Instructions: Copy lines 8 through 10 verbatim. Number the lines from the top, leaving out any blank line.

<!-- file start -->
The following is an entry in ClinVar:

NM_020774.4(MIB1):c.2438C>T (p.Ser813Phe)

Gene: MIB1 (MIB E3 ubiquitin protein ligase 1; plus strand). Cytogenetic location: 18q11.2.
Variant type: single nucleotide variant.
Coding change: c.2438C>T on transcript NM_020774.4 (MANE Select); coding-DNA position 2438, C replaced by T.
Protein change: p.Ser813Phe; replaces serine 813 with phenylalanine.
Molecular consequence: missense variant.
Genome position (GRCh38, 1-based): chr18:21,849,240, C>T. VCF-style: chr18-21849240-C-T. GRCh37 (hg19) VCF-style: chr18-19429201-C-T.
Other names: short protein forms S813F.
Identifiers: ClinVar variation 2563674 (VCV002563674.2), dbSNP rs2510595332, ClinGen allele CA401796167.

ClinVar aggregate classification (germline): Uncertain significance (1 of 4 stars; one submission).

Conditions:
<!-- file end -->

Genome position (GRCh38, 1-based): chr18:21,849,240, C>T. VCF-style: chr18-21849240-C-T. GRCh37 (hg19) VCF-style: chr18-19429201-C-T.
Other names: short protein forms S813F.
Identifiers: ClinVar variation 2563674 (VCV002563674.2), dbSNP rs2510595332, ClinGen allele CA401796167.